Magazine article The New Yorker

Action

Magazine article The New Yorker

Action

Article excerpt

ACTION

--Reeves Wiedeman

Late last month, Jerome Bettis, a former Pittsburgh Steeler, race-walked into a meeting room above the cafeteria at ESPN headquarters. "They got me doing the shuffle," he said, removing his suit jacket, loosening a purple polka-dot tie, and guzzling from a glass of water, as if rehydrating at halftime. Bettis had just taped a segment on "SportsCenter," his second appearance of the day, and was now preparing for an hour-long film session with Barry Nash, an on-air performance coach employed by ESPN to help retired athletes become more proficient talking heads. Fans remember Bettis as "the Bus," because he wasn't much smaller than a Greyhound. Nash, who wore a plaid shirt and red tortoiseshell glasses, was slight enough to squeeze into half a seat. He cued up a clip from one of Bettis's recent appearances and began speaking in broadcasting koans: "People want to know--how is this Jerome different from all the other Jeromes I know?"

ESPN, the Megalodon of sports broadcasting, has no shortage of retired millionaires sending job applications: both the N.F.L. and the N.B.A. host annual seminars for players interested in broadcasting, and a current Pittsburgh Steeler recently asked if he could work as an unpaid intern. But finding linebackers who understand the difference between B-roll and a boom mike can be difficult. "They go from a job where you're trained to say as little as possible to a job where you need to say as much as possible," Gerry Matalon, a senior producer who helps run ESPN's on-air talent development, said recently.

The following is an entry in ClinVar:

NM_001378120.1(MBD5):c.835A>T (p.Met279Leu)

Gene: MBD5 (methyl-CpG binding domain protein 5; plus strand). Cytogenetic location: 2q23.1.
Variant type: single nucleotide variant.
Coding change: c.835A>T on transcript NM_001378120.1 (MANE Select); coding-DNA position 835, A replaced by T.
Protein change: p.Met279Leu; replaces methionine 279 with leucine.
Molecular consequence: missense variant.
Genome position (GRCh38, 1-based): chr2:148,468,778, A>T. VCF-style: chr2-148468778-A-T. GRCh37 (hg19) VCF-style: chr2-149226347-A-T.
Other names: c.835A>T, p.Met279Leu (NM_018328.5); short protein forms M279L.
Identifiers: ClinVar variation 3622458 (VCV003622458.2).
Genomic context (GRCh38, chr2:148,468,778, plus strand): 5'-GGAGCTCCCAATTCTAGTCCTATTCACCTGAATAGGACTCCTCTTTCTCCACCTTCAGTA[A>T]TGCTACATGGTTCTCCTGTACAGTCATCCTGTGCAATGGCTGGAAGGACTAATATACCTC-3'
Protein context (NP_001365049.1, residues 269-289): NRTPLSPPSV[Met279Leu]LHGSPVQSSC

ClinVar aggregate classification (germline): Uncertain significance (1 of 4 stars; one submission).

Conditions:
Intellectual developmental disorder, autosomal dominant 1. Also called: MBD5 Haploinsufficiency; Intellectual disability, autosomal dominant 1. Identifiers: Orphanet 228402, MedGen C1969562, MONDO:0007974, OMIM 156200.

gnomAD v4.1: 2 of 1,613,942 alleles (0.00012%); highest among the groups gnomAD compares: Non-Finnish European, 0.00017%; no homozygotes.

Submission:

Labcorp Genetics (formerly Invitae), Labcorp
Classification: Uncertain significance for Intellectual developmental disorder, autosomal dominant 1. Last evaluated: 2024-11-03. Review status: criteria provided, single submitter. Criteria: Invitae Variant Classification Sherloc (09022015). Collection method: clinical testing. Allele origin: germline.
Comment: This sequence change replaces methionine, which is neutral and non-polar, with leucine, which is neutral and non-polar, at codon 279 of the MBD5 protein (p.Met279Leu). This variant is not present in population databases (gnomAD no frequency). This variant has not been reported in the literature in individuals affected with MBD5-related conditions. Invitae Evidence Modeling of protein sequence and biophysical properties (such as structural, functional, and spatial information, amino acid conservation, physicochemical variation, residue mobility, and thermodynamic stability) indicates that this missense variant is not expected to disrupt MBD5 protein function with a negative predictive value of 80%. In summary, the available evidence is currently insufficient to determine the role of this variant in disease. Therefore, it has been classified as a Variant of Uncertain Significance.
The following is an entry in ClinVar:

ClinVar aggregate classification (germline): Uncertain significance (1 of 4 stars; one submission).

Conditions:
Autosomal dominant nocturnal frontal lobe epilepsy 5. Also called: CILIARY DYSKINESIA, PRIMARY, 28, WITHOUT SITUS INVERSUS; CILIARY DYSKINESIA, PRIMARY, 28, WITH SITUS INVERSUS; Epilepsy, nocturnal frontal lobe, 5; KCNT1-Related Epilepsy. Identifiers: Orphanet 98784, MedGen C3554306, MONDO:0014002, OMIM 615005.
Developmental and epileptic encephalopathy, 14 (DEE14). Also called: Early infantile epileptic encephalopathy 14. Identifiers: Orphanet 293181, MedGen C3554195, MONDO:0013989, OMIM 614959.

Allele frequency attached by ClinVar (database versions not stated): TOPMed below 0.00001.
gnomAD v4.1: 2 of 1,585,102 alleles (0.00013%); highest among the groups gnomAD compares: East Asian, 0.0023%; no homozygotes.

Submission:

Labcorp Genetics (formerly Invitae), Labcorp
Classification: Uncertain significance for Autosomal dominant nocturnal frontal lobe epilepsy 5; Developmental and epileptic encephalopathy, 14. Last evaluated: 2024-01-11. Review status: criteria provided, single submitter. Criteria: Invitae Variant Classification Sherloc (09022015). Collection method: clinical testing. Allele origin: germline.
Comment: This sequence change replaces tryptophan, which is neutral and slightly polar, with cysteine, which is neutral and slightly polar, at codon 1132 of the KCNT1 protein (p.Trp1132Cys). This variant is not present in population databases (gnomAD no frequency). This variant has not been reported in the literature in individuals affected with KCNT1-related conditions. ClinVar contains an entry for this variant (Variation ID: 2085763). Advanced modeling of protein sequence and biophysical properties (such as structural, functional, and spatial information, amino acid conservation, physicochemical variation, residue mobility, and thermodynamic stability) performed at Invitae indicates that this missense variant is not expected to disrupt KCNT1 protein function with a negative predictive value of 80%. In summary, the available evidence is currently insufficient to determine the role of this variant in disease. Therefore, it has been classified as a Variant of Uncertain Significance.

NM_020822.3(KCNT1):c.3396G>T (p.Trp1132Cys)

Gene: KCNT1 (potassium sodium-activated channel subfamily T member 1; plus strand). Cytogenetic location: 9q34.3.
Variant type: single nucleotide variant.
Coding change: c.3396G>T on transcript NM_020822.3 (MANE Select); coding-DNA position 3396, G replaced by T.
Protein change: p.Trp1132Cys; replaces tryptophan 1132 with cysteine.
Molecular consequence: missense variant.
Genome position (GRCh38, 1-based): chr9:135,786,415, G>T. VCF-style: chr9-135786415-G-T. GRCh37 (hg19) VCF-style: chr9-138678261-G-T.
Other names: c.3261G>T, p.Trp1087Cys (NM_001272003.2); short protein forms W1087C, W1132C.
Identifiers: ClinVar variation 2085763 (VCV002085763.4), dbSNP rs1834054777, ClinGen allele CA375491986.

In 2008, to remedy the problem, ESPN created a talent department staffed with several performance coaches like Nash. When the network hired Ray Lewis, a voluble former Baltimore Raven known for his enthusiasm and his incoherence, in equal measure, it asked him to undergo training with Arthur Joseph, a vocal coach who often works with opera singers. "We wanted him to focus on delivering that same intensity, but to put it in a proper sentence structure," Tim Scanlan, a vice-president in the talent department, said. Joseph met Lewis at his home, and put him through a series of exercises that he calls "vocal yoga." Football fans can thus thank Joseph for the following images: Ray Lewis extending his arm and staring into the middle distance, to "trace the arc of sound"; Ray Lewis loosening up his jaw with a "yawn-sigh"; Ray Lewis pulling on his tongue with two fingers and saying the word "hat. …

Search by... Author
Show... All Results Primary Sources Peer-reviewed

Oops!

An unknown error has occurred. Please click the button below to reload the page. If the problem persists, please try again in a little while.